In this episode, we listen back to a recent sermon when Pastor J.D. answered the question, “When Should I Not Take Communion?”
- So, you ask, what exactly does it mean to eat “unworthily”? It can’t mean that we should only take communion when we feel worthy of Christ’s presence. Because that would be ‘never.’ None of us are worthy to take the bread and the cup. That’s why we take of the bread and the cup. None of us are worthy of Christ’s presence. Jesus said that at our best—on your best day, when you’re having the longest righteousness streak you’ve ever had, “18 days without a sin”— you are still unprofitable servants. Even though we’re forgiven, we have more corruption in our hearts than we can possibly comprehend. So it doesn’t mean “only eat when you feel worthy.”
- So what does it mean? Well, notice that “unworthily” is written as an adverb, which is how it is in Greek. You say, “What difference does that make? “Unworthy” as an adjective would describe you, and like we said, you are always “unworthy” to participate in Christ. But Paul’s focus is on something different: he’s talking about how you approach this table. You can approach this table unworthily. So what does that look like?
- A Spirit of Self-Righteousness: You don’t realize how dependent you are on Christ’s mercy. You don’t see how your only hope is the body and blood of Jesus. The irony is that you approach this table unworthily when you fail to see how unworthy you are to partake of this table. If you know you are unworthy, then you are approaching this table worthily. If you think you are worthy, you are approaching this table unworthily.
- Secondly, A Spirit of Defiance: If you partake of this table when you know that you are not submitted to Christ–that is, you are openly and intentionally living in a way that you know displeases him–you are engaging in the very lifestyle that put Jesus on the cross. Think about it: In taking the bread and the cup, you are saying, “Thank God for Jesus and his death, it is my life and my hope” but then with your life you are openly crucifying him.” God? With your mouth you are celebrating his cross while practicing the lifestyle that put him on the cross. You can’t shout “Worship him” and “crucify him” at the same time and not expect God’s anger.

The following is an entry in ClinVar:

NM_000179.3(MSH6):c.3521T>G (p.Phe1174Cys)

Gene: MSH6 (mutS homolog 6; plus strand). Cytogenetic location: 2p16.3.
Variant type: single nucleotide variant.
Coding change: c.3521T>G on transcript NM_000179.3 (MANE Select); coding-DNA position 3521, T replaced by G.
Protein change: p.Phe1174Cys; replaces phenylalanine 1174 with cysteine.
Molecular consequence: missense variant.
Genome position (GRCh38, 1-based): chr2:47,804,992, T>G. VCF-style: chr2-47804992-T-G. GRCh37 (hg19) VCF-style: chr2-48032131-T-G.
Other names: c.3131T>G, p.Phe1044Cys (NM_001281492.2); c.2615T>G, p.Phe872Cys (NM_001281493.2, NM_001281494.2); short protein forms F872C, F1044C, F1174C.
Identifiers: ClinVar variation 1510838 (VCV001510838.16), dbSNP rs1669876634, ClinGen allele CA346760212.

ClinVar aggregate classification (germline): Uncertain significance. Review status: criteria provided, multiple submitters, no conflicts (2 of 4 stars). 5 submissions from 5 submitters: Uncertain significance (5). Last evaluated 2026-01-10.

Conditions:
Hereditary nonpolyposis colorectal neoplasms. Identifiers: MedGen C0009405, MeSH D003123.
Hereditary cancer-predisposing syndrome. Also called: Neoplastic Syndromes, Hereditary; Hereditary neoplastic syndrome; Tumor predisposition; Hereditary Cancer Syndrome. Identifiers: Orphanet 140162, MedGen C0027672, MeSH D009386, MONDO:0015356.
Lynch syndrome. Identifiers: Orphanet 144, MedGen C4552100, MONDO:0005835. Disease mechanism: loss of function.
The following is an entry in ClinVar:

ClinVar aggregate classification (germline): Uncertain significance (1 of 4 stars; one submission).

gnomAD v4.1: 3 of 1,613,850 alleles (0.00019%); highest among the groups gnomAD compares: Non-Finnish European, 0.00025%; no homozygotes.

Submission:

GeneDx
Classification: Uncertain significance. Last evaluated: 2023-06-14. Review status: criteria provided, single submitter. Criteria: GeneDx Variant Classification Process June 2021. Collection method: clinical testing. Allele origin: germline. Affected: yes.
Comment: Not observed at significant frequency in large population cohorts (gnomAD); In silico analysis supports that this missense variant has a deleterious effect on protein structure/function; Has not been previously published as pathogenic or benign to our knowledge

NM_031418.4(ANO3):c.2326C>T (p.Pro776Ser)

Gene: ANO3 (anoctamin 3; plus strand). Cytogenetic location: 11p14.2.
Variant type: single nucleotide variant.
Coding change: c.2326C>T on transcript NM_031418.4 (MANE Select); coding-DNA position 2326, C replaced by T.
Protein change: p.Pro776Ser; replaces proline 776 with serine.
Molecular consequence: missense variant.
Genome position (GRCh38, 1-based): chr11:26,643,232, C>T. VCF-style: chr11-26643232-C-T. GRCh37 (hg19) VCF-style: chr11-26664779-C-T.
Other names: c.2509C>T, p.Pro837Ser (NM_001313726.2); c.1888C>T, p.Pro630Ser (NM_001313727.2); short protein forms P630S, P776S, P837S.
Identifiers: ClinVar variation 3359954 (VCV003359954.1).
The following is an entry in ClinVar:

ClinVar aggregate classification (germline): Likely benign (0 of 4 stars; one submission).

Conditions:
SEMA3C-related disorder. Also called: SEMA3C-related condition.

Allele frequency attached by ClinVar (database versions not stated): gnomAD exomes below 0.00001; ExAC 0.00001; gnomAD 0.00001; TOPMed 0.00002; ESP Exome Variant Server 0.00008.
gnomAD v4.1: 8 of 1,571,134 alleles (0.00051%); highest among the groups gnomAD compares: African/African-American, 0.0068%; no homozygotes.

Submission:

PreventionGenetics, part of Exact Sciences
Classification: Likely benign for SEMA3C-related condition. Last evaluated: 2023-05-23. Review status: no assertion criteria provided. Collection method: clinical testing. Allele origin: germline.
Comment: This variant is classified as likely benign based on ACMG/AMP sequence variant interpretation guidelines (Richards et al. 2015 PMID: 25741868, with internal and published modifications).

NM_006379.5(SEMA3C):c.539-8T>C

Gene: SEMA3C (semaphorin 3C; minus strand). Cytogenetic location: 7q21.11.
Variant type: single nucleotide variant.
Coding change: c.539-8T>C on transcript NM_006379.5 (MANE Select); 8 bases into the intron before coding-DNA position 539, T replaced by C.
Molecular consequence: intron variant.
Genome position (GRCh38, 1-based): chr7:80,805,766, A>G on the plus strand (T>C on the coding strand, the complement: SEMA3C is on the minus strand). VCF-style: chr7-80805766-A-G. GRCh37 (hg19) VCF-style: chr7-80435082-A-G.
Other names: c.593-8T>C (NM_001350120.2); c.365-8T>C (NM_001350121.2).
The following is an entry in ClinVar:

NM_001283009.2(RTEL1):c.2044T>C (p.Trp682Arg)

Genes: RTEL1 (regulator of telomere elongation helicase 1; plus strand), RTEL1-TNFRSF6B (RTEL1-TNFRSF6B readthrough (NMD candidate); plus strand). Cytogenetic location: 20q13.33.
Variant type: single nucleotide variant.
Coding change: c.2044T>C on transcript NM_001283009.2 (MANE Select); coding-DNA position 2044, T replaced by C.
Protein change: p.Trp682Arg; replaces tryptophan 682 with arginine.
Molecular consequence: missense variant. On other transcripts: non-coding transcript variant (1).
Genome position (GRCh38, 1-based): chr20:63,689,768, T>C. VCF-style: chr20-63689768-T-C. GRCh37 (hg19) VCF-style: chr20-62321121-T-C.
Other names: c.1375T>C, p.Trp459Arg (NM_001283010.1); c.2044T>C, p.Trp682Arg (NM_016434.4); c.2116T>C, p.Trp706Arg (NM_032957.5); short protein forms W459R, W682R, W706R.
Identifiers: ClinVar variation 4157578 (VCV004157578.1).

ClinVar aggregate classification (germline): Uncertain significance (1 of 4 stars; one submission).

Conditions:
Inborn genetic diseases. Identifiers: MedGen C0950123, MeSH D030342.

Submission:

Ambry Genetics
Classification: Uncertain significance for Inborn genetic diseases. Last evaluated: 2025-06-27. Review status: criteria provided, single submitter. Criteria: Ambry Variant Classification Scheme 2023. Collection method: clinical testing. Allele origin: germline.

- Friend, I say this with all humility: Do not touch the elements of this table if you are not surrendered to Christ. I don’t mean if you’re struggling with sin, or overwhelmed by your sin. Jesus came for people like that. His death is healing and help for those who know they are sick! What I mean is don’t touch this if YOU KNOW there’s some area you refuse to submit to him. Don’t add to your condemnation by hypocritically saying, “Thank you Jesus for your death” while stubbornly doing the very things that put him on the cross. Keep your rebellious, treasonous hands off of these elements. It’s dangerous for you.
- You eat unworthily when you come with self-righteousness, defiance, and lastly: A Spirit of Division
- This is, I believe, what was most in Paul’s mind when he said, “Don’t come to this table unworthily.” Because that’s the context of this passage, in vs. 33: Therefore, my brothers and sisters, when you come together to eat, welcome one another.
- Don’t come when in your heart you are separated from others by some kind of pride or classism or racism. Don’t come when you harbor resentment or unforgiveness in your heart. Don’t come claiming to cherish the forgiveness of God when you won’t forgive someone else. Don’t come when you are divided from your brothers and sisters over some secondary, non-essential matter–a political perspective or a cultural bias. Some of you should not take of this table because you are more Republican than you are Jesus. Or more Democrat than you are Jesus. And I say that because you can’t stand someone who approaches politics differently than you, even if they love Jesus like you and you agree on all the essentials–the authority of the Bible, what it teaches about morality or being pro-life or whatever. Even though you agree on all these things, because they bring a different perspective or a different set of priorities with them when they come into the polls, you resent them. Truth is, you hate them and you wish they’d just go to another church; and if they don’t, well, you are thinking you probably should. Don’t touch this table if you harbor divisions and resentments unbefitting of the body of Christ. That’s eating in an unworthy manner.